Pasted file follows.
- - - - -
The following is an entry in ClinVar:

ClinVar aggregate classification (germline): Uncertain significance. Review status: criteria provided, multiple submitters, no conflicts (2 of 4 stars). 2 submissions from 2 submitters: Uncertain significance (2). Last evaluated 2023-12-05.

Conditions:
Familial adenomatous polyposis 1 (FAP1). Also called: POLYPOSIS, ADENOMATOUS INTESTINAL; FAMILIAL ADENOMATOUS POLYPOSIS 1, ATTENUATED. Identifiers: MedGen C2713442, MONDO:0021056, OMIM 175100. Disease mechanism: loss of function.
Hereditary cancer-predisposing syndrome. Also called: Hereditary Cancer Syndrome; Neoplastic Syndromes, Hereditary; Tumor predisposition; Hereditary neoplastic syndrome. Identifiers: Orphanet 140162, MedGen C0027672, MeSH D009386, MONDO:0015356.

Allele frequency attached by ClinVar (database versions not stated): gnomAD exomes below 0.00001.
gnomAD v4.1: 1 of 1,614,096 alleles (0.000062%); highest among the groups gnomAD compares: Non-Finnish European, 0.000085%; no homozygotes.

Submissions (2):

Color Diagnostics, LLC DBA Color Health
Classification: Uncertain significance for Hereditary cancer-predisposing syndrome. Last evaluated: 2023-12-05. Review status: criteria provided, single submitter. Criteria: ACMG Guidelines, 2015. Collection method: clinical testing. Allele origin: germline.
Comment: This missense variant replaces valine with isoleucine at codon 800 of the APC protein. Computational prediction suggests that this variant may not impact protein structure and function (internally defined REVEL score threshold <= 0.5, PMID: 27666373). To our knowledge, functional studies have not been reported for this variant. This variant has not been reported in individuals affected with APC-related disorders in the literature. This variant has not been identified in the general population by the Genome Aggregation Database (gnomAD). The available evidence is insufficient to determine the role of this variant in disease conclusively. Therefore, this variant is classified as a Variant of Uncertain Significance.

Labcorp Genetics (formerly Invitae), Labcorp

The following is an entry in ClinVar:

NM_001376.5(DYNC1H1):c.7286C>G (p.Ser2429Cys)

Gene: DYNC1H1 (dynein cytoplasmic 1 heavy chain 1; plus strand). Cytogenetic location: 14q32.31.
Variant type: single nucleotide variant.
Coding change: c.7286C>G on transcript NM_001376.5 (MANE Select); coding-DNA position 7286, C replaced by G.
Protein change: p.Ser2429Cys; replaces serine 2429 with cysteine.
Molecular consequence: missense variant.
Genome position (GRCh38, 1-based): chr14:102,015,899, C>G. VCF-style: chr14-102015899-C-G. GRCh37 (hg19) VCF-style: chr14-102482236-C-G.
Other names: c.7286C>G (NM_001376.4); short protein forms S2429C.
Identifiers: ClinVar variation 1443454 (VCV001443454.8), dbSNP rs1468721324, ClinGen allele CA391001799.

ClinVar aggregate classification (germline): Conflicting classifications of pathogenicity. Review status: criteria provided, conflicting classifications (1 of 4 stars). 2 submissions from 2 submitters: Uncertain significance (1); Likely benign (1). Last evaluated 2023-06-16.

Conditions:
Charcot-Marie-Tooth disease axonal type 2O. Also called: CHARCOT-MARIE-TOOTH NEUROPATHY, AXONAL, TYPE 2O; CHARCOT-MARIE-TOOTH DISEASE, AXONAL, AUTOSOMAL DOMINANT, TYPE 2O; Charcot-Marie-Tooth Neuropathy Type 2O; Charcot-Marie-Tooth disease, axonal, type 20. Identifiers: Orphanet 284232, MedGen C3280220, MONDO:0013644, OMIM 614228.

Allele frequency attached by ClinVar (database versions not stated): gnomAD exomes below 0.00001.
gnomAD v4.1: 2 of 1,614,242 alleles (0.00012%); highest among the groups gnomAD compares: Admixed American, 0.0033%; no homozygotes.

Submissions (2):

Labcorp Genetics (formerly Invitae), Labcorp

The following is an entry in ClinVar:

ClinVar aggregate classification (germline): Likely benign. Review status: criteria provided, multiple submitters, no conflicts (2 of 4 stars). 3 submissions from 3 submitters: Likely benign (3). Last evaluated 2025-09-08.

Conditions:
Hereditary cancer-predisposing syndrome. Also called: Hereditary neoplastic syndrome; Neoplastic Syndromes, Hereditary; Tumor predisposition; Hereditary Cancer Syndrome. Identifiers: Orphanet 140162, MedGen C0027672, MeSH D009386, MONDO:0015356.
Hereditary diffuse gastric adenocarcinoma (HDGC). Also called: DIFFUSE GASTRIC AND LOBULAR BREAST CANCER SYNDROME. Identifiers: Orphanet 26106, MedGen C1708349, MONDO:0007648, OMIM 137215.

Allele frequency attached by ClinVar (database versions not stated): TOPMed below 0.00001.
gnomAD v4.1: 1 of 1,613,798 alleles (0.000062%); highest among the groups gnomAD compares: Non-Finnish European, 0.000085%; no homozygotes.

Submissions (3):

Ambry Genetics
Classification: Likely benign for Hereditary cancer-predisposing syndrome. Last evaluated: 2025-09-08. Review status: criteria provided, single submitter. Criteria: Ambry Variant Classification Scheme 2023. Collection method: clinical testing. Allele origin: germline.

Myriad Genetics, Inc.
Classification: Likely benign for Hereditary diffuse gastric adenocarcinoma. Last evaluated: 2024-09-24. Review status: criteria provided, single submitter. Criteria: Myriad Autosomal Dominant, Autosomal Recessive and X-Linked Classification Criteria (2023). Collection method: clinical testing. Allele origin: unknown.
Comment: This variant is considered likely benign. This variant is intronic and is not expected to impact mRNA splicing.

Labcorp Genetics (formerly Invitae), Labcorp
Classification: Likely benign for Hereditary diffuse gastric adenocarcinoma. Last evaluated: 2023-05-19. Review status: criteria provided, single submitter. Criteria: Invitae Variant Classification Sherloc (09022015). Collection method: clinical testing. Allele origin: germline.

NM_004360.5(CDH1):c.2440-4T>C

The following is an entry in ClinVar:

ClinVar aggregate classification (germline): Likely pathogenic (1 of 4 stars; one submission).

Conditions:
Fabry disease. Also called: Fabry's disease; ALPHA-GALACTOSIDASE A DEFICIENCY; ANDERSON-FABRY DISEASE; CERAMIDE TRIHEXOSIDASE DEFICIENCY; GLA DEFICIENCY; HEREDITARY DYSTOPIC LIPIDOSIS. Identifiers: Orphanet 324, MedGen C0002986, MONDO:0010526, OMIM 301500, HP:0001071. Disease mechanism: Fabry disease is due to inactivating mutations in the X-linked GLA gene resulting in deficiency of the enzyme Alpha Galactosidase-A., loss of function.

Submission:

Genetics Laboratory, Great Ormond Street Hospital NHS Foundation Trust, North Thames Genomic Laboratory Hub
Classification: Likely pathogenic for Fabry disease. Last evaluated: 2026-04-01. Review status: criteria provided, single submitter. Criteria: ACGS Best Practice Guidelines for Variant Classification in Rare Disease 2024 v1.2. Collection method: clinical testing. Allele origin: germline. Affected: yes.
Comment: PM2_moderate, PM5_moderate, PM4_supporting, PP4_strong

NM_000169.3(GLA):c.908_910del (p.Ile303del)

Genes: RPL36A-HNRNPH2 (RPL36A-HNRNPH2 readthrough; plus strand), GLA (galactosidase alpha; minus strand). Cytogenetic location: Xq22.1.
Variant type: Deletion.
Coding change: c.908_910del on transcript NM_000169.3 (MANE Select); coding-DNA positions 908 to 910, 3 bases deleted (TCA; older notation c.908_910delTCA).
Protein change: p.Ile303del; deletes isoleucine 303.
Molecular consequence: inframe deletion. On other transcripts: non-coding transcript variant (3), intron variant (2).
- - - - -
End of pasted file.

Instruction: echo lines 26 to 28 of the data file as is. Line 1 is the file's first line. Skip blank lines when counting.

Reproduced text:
Allele frequency attached by ClinVar (database versions not stated): gnomAD exomes below 0.00001.
gnomAD v4.1: 2 of 1,614,242 alleles (0.00012%); highest among the groups gnomAD compares: Admixed American, 0.0033%; no homozygotes.

Submissions (2):